Southeast Asia Travel Hacks

Southeast Asia is a magical place. From snorkeling with turtles in glowing waters to feeding monkeys in rainforests, there are countless reasons to hand in your two weeks and pack your bags. Although quitting your job to travel the world probably isn't award-winning advice for most of you, hear this: if you're going through a quarter-life/midlife crisis, Southeast Asia is definitely the place to find yourself again.

Not only is most everything inexpensive in comparison to Western prices, but the landscapes are enchanting, the culture is intriguing, and the people are splendid. Each country has its own style and flavor, and there's something unique to discover on every corner. Oh, and have I mentioned the food?! Don't worry, I definitely will. If you didn't already know, I'm hugely food-motivated. 

In case you're planning a trip or have the intention of packing up and buying a one-way ticket like me, here are some Southeast Asia travel hacks I've picked up along the way. I figure if there's any chance these might help someone navigate through the trials and tribulations that inevitably come with foreign travel, they're worth sharing. Enjoy!

Study the toilet before you go. It took a few weeks and a few crucial mistakes to get into a pattern of doing this. Study, study, and study some more. Sometimes the flusher is hidden. Sometimes the flusher is hanging. Sometimes you have to flush manually by dumping a bucket of water down the toilet. And sometimes you mistake the bidet flusher for the toilet flusher, resulting in a mouthful of water. These things are avoidable. Don't end up like me if you don't have to.

Keep an open mind to different food. You'll discover, very quickly, that most everything in Southeast Asia has been deemed edible. This includes many objects and creatures that most of us don't consume on a regular basis. As long as you can stomach it (both literally and figuratively) try to maintain an open mind. One way to do this is to treat your meals as experiences. Some of these experiences include (but are not limited to) frog, snake, chicken feet, ants, pufferfish, tuna eyeballs, larvae, and then some. 

Deep breaths on the back of a scooter. In many Southeast Asian countries, scooter is the preferred mode of transportation. In Indonesia, there are some places where it's likely more safe to travel by scooter than to walk, given the scarcity of sidewalks. I personally do not enjoy traveling via scooter. But, there are certain places where you aren't given much of an option. Grab is a popular and user friendly app that involves a personal scooter-taxi, Uber-style, and for dirt cheap. At first, it goes against every grain of American car-dominated normalcy to trust that these guys know how to maneuver safely through traffic and pedestrians. But there is a system, and they are professionals. They're also obligated to bring a helmet for their passengers. So take a couple deep breaths and realize that clinging on for dear life probably won't make much of a difference anyways.

Research your hostel. You don't usually realize it until you're en route to your next location, but hostels can truly make or break your time somewhere. Your accommodation leaves you with an impression of the experience as a whole, often associated with a city or even a country. There are social hostels and, well, anti-social hostels (for lack of a better term) and you have to prioritize what you're looking for upon arrival. Don't be surprised when you book a party hostel and don't do a whole lot of sleeping. Also know that you won't meet boatloads of people in a quiet hostel. Backpacking is a balance. My alone time is just as crucial as is my need to socialize. If you're anything like me, my advice would be to switch off between the two. This has provided me a lovely equilibrium.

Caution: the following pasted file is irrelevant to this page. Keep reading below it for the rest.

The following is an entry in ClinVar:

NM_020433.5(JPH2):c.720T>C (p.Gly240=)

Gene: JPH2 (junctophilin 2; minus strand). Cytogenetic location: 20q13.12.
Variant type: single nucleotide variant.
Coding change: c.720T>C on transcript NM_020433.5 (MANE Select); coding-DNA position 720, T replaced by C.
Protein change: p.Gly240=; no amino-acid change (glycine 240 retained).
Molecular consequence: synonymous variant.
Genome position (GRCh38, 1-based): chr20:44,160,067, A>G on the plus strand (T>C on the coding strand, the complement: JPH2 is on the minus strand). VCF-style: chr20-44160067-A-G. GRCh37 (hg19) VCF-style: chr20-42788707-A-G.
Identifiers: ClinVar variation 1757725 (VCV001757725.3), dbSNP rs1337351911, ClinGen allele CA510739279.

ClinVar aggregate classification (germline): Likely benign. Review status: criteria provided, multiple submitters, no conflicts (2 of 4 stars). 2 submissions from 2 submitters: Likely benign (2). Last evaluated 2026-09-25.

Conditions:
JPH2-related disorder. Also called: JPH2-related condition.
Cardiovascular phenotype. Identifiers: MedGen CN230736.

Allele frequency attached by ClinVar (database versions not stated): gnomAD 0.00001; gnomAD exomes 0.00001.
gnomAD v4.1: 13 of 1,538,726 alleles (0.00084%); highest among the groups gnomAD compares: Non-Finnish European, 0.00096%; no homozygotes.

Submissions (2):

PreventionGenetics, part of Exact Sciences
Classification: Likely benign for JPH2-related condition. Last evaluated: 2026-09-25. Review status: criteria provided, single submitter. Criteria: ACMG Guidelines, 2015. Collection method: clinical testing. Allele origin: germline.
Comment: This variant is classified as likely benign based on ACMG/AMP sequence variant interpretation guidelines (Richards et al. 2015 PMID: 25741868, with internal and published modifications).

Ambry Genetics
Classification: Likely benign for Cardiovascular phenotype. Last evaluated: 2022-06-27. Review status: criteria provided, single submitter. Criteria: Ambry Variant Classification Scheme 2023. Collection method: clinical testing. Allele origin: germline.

Write/journal/blog/scribble. Do it, trust me. If not, you'll blink and your days will have blended together in a giant stew of friends, meals, and memories. You'll look back on experiences and try to piece together what country you were in and with who, when that one thing happened, but you can't recall exactly what. Write down the full names of people you meet and where they're from, if wish to keep in touch. Facebook is a great tool for travel. But if you're awful with names like I am, you'll still be confused down the road when an unrecognizable (but clearly foreign) friend posts a status. My advice is to write something everyday, even if only a few words or tidbit of information. Once you've moved on, these little pieces help transport you back to moments. 

Come into everything with no expectation. Having any sort of preconceived notion is fatal to the spontaneity and overall adventure of global travel. Don't spend too much time searching Instagram locations of your next destination, as things often appear more glamorous than in real life. Instead of anticipating the Ritz Carlton, be pleasantly surprised when your 10-bed hostel dorm feels like a penthouse suite. Southeast Asia is widely unpredictable, and that's part of its charm.

My final and most important word of advice is to yolo, and yolo hard. Remember that every day, minute, and second abroad is impermanent. Wake up grateful and enjoy every moment. Go on an adventure if you wish to go on one. Talk to the person across the room who catches your eye. Do not judge, do not assume, and do not talk yourself out of anything. Just as in life, remember that you cannot relive any moment of your time spent here, so treat each location as a brand new adventure. Embrace the free-spirit that dwells within you. I promise you will have no regrets on your flight home.

You might even return home a better version of the person you were before you left.

If you wish to travel far and fast, travel light. Take off all your envies, jealousies, unforgiveness, selfishness and fears.
— Cesare Pavese

With light and love,